Research article

BMC Neurology

, 12:81

Open Access This content is freely available online to anyone, anywhere at any time.

The effects of levosimendan on brain metabolism during initial recovery from global transient ischaemia/hypoxia

  • Anna B RoehlAffiliated withDepartment of Anaesthesiology, RWTH Aachen University Hospital Email author 
  • , Norbert ZorembaAffiliated withDepartment of Anaesthesiology, RWTH Aachen University Hospital Email author 
  • , Markus KippAffiliated withDepartment of Neuroanatomy, RWTH Aachen
  • , Johannes SchieferAffiliated withDepartment of Neurology, RWTH Aachen University Hospital
  • , Andreas GoetzenichAffiliated withDepartment of Anaesthesiology, RWTH Aachen University Hospital
  • , Christian BleilevensAffiliated withDepartment of Anaesthesiology, RWTH Aachen University Hospital
  • , Nikolaus Kuehn-VeltenAffiliated withMLHB, Medical Laboratory Bremen
  • , Rene TolbaAffiliated withDepartment of Experimental Animal Science, RWTH Aachen University Hospital
  • , Rolf RossaintAffiliated withDepartment of Anaesthesiology, RWTH Aachen University Hospital
    • , Marc HeinAffiliated withDepartment of Anaesthesiology, RWTH Aachen University Hospital

Abstract

Backround

Neuroprotective strategies after cardiopulmonary resuscitation are currently the focus of experimental and clinical research. Levosimendan has been proposed as a promising drug candidate because of its cardioprotective properties, improved haemodynamic effects in vivo and reduced traumatic brain injury in vitro. The effects of levosimendan on brain metabolism during and after ischaemia/hypoxia are unknown.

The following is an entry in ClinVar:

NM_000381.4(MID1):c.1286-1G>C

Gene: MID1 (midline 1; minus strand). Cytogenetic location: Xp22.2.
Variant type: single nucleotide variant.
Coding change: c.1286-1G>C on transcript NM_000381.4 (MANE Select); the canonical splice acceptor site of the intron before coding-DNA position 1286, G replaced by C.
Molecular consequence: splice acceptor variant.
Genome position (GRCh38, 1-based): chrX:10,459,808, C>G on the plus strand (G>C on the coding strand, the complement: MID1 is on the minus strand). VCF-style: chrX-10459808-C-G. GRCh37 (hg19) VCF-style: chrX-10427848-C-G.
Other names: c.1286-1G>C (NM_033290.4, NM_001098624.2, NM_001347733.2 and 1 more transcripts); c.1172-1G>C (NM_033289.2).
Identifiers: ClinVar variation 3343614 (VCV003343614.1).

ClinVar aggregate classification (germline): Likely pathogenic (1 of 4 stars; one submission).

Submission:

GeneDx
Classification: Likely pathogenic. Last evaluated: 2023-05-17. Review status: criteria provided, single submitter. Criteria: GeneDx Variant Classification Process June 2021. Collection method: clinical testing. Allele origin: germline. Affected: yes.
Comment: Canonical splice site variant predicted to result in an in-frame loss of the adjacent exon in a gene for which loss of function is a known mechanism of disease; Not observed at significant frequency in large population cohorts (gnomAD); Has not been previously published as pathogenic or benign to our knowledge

Methods

Transient cerebral ischaemia/hypoxia was induced in 30 male Wistar rats by bilateral common carotid artery clamping for 15 min and concomitant ventilation with 6% O2 during general anaesthesia with urethane. After 10 min of global ischaemia/hypoxia, the rats were treated with an i.v. bolus of 24 μg kg-1 levosimendan followed by a continuous infusion of 0.2 μg kg-1 min-1. The changes in the energy-related metabolites lactate, the lactate/pyruvate ratio, glucose and glutamate were monitored by microdialysis. In addition, the effects on global haemodynamics, cerebral perfusion and autoregulation, oedema and expression of proinflammatory genes in the neocortex were assessed.

Results

Levosimendan reduced blood pressure during initial reperfusion (72 ± 14 vs. 109 ± 2 mmHg, p = 0.03) and delayed flow maximum by 5 minutes (p = 0.002). Whereas no effects on time course of lactate, glucose, pyruvate and glutamate concentrations in the dialysate could be observed, the lactate/pyruvate ratio during initial reperfusion (144 ± 31 vs. 77 ± 8, p = 0.017) and the glutamate release during 90 minutes of reperfusion (75 ± 19 vs. 24 ± 28 μmol·L-1) were higher in the levosimendan group. The increased expression of IL-6, IL-1ß TNFα and ICAM-1, extend of cerebral edema and cerebral autoregulation was not influenced by levosimendan.

Conclusion

Although levosimendan has neuroprotective actions in vitro and on the spinal cord in vivo and has been shown to cross the blood–brain barrier, the present results showed that levosimendan did not reduce the initial neuronal injury after transient ischaemia/hypoxia.

Keywords

Levosimendan Cerebral ischaemia Hypoxia Microdialysis